My work is probably best known within the field of Intellectual Disabilities (ID, formerly known as Mental Retardation). What I did was to take my early work on social incompetence, done under the tutelage of Michael Chandler (at the University of Rochester), and combined it with a later interest in ID, attained through pre-doctoral work (also at Rochester) with Rune Simeonsson and postdoctoral work (at UCLA) with Alexander Tymchuk and Steven Forness. My initial foray (done during a two-year stint at Peabody/ Vanderbilt) in this area was a chapter on "Social Intelligence" in the second edition of the prestigious ELLIS HANDBOOK ON MENTAL DEFICIENCY (an unfortunate term, now thankfully retired). This work, particularly a comprehensive model of "Personal and Social Competence", lay the groundwork for much of my work over the next two decades, particularly around the issue of defining ID and its critical domain of "adaptive behavior." Although my initiation into the ID field was kind of an accident (I fished a flyer announcing the UCLA postdoc out of someone's wastebasket), it turned out to meet an important personal need stemming from my having a younger brother with ID.
Probably my most cited empirical work in this area was a study I did during a stint at Omaha's Boys Town Center for the Study of Youth Development. A paper, co-authored with Bonnie Shoultz, examined the reasons why adults with mild ID were fired from competitive employment. Using my competence model as a content-analytic framework, we found that individuals with ID were likely to be fired for socially unintelligent behaviors (such as interrupting formal meetings to chat) than for inability to do the job. The significance of this is that most of the emphasis in the emerging area of "supported employment" was on the formal demands of the job and little was on the informal, but crucial, area of social functioning in the workplace. One reason for this was because of the mistaken view that the social domain involved mainly psychopathology but we showed that a social-cognitive emphasis was needed and was very congruent with other cognitive emphases in preparing people with ID to enter the workforce.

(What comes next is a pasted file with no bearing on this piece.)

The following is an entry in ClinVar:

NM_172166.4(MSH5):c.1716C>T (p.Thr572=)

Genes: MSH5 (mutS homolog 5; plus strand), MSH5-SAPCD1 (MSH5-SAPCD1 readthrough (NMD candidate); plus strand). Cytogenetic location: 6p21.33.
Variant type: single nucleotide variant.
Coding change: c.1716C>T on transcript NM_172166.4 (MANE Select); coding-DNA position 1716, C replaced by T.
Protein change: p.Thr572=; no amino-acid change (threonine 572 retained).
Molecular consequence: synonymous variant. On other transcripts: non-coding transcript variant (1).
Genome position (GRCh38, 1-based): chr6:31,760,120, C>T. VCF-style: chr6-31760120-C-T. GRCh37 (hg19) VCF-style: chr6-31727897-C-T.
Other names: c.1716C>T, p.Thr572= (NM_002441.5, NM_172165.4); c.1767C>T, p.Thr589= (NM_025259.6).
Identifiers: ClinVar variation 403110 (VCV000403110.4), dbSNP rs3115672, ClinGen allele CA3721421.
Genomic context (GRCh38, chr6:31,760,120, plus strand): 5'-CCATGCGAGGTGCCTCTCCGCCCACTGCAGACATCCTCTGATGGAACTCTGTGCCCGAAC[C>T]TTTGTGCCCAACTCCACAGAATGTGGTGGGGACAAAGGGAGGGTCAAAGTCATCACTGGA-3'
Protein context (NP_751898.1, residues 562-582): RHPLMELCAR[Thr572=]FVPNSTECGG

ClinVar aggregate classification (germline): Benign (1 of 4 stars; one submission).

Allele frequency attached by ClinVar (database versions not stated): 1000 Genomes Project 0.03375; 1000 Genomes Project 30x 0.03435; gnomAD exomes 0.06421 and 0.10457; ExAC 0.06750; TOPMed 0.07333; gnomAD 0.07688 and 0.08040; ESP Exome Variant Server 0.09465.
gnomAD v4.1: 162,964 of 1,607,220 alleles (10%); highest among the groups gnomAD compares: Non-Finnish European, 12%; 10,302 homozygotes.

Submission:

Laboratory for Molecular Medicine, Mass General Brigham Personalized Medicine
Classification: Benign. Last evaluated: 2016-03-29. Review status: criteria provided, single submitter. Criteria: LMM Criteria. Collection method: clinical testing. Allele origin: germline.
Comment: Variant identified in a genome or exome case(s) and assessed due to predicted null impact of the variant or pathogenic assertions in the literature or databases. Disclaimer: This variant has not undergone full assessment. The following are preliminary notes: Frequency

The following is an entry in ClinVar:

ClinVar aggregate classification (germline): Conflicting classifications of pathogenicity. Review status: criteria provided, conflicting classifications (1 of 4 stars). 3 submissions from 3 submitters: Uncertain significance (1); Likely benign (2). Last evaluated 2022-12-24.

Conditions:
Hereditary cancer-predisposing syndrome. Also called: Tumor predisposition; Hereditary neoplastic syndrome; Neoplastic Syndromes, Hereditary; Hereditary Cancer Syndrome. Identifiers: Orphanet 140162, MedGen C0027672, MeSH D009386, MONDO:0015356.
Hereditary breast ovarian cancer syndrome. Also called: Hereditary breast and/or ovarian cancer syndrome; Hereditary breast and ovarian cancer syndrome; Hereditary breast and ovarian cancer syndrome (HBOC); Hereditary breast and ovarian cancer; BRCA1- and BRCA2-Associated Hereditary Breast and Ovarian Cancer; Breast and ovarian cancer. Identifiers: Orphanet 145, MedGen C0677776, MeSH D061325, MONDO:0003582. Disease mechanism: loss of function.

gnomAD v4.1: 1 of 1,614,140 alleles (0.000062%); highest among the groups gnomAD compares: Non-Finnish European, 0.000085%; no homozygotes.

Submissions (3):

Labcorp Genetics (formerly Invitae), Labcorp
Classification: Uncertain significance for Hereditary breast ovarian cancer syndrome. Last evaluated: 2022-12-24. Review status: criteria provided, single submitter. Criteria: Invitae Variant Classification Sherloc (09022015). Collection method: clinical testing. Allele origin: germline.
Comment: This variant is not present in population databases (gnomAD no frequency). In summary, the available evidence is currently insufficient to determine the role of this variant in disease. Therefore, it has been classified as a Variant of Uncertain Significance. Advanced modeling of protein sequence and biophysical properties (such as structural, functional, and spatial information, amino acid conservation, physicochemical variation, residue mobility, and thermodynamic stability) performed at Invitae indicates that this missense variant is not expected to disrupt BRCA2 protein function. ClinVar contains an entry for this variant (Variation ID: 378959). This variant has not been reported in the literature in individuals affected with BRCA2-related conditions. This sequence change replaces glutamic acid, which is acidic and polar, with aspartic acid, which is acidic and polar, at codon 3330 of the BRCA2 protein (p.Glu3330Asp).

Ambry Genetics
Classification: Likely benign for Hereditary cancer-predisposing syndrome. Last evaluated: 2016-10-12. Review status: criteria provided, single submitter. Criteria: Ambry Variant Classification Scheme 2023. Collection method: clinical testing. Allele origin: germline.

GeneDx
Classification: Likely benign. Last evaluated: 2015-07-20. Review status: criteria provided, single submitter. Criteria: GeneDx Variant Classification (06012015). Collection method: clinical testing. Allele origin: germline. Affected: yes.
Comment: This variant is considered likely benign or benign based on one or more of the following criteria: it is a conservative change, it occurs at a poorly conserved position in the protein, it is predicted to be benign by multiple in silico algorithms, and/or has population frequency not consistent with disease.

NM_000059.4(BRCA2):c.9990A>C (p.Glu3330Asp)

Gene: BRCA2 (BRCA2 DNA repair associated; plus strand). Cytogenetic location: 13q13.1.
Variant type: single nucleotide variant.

During my decade-plus at the University of Connecticut, my influence on the ID field (through my own papers and those of others, such as Robert Schalock and Kevin McGrew), was on exploring implications of the model of social and personal competence for the definition of "adaptive behavior" and ID. This influence can be seen in the 2002 AAIDD (formerly AAMR) "red book" classification manual, in which adaptive behavior is formulated in terms of a tripartite model taken from my work. As reflected in a number of papers, both in AAIDD's WHAT IS MENTAL RETARDATION? (co-edited by Harvey Switzky and myself) and elsewhere (a paper in EXCEPTIONALITY and a study with Sharon Duffy), I am not completely happy with the AAIDD formulation, mainly because it keeps "King IQ" on his throne (rather than integrating IQ and adaptive behavior more fully through a tripartite model of "adaptive intelligences").
Recently, my work in ID has focused on gullibility and "foolish action" as universal features of the ID "taxon" (phenotype). This work has attained some notice (the Vineland-2 has gullibility items for the first time) and it is mentioned in the red book. The importance of this is that until now, there was no single requirement in meeting the adaptive behavior prong (one could be low in any one of three adaptive domains), which left IQ as the only universal deficit associated with ID. The importance of this work is especially found in the area of forensic assessment in so-called "Atkins" (death penalty because of possible ID) cases, in which assessment of gullibility and related social vulnerability is becoming commonplace. More information about my work on these topics can be found in the FORENSIC CONSULTING and GULLIBILITY AND FOOLISH ACTION pages in this website.